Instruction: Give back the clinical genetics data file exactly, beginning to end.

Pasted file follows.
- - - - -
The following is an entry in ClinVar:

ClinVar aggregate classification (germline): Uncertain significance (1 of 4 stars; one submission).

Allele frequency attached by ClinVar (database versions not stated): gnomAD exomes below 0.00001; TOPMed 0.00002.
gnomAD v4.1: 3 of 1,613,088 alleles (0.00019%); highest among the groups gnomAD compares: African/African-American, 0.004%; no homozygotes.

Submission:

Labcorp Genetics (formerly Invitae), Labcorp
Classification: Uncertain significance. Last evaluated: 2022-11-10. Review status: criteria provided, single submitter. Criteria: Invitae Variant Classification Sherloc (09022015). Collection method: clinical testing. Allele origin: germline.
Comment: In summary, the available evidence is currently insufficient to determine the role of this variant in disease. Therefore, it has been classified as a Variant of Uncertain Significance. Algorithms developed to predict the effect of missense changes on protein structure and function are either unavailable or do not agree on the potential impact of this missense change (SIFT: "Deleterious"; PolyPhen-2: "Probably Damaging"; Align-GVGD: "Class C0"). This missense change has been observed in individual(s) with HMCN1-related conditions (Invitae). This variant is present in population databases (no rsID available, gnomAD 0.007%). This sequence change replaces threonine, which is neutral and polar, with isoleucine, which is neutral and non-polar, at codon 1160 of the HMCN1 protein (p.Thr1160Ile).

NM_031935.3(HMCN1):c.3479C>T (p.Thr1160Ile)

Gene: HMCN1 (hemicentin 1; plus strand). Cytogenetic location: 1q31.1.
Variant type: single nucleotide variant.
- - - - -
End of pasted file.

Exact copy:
The following is an entry in ClinVar:

ClinVar aggregate classification (germline): Uncertain significance (1 of 4 stars; one submission).

Allele frequency attached by ClinVar (database versions not stated): gnomAD exomes below 0.00001; TOPMed 0.00002.
gnomAD v4.1: 3 of 1,613,088 alleles (0.00019%); highest among the groups gnomAD compares: African/African-American, 0.004%; no homozygotes.

Submission:

Labcorp Genetics (formerly Invitae), Labcorp
Classification: Uncertain significance. Last evaluated: 2022-11-10. Review status: criteria provided, single submitter. Criteria: Invitae Variant Classification Sherloc (09022015). Collection method: clinical testing. Allele origin: germline.
Comment: In summary, the available evidence is currently insufficient to determine the role of this variant in disease. Therefore, it has been classified as a Variant of Uncertain Significance. Algorithms developed to predict the effect of missense changes on protein structure and function are either unavailable or do not agree on the potential impact of this missense change (SIFT: "Deleterious"; PolyPhen-2: "Probably Damaging"; Align-GVGD: "Class C0"). This missense change has been observed in individual(s) with HMCN1-related conditions (Invitae). This variant is present in population databases (no rsID available, gnomAD 0.007%). This sequence change replaces threonine, which is neutral and polar, with isoleucine, which is neutral and non-polar, at codon 1160 of the HMCN1 protein (p.Thr1160Ile).

NM_031935.3(HMCN1):c.3479C>T (p.Thr1160Ile)

Gene: HMCN1 (hemicentin 1; plus strand). Cytogenetic location: 1q31.1.
Variant type: single nucleotide variant.